Electrical Engineering
      and Computer Sciences

Electrical Engineering and Computer Sciences


UC Berkeley


2008 Research Summary

Hall Sensor Based CMOS Immunosensor

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Octavian Florescu, Amy Wu and Bernhard Boser

Our goal is to develop a CMOS platform capable of quickly and accurately detecting the presence of micron-sized paramagnetic beads in a solution. Integrated microcoils are used to excite the paramagnetic beads, whose remnant relaxation fields are detected by an array of Hall sensors. The number of sensors detecting the presence of a bead is representative of the concentration of these beads.

The signal from the bead decays with the cube of the distance from the bead to the sensor plane. However, the Hall sensors, the magnetic microcoils, and the backend signal processing circuitry are all integrated on one chip, so this high level of integration makes it possible to keep the beads in close proximity to the sensor surface (~5 µm) thus enabling a high SNR for a wide noise bandwidth.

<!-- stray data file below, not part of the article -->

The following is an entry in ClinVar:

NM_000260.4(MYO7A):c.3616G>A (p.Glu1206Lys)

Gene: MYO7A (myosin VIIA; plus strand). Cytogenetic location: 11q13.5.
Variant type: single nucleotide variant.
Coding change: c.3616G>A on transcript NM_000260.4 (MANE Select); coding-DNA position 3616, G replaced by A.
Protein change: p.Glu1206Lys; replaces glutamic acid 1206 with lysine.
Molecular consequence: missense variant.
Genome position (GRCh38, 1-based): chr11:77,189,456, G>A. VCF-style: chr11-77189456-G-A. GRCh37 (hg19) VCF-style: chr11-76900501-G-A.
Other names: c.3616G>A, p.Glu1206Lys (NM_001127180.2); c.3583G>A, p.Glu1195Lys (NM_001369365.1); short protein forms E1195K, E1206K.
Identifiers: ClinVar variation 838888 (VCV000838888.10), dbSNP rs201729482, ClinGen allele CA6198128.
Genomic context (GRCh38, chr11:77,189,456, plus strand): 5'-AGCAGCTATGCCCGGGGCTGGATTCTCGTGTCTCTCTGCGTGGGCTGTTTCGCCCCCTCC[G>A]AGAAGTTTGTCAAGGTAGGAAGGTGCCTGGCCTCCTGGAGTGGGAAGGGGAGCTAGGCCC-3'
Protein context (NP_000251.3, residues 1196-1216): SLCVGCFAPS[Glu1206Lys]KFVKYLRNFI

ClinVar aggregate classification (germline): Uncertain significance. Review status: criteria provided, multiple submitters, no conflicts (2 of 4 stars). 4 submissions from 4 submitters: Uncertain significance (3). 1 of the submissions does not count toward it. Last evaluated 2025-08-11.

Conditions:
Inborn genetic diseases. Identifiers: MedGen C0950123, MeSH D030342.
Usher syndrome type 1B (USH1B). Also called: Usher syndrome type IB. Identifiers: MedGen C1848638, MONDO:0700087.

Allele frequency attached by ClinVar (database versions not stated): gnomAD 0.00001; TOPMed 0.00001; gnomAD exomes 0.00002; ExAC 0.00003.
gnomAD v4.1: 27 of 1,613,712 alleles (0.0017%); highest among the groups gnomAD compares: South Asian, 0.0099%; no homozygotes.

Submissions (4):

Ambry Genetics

By applying this technology to immunodiagnostics, the goal is to develop and verify diagnostic assays with improved protocol simplicity with respect to ELISA, the current immunoassay standard. The high level of integration would enable this assay to be used in a point of care or at-home setting, in the absence of additional laboratory resources.

In this proposed immunoassay protocol, the reporting elements are the paramagnetic beads and the washing of the non-specific interactions is done magnetically.

Figure 1
Figure 1: Field generated by paramagnetic bead

Figure 2
Figure 2: Hall sensor: (a) design of Hall sensor; (b) layout of Hall sensor array with integrated microcoils

Figure 3
Figure 3: Proposed immunoassay protocol

Besse et al., "Detection of a Single Magnetic Microbead Using a Miniaturized Silicon Hall Sensor," Applied Physics Letters, Vol. 80, No. 22, June 2002, pp. 4199-4201.
Baselt et al., "A Biosensor Based on Magnetoresistance Technology," Biosensors & Bioelectronics, Vol. 13, 1998, pp. 731-739.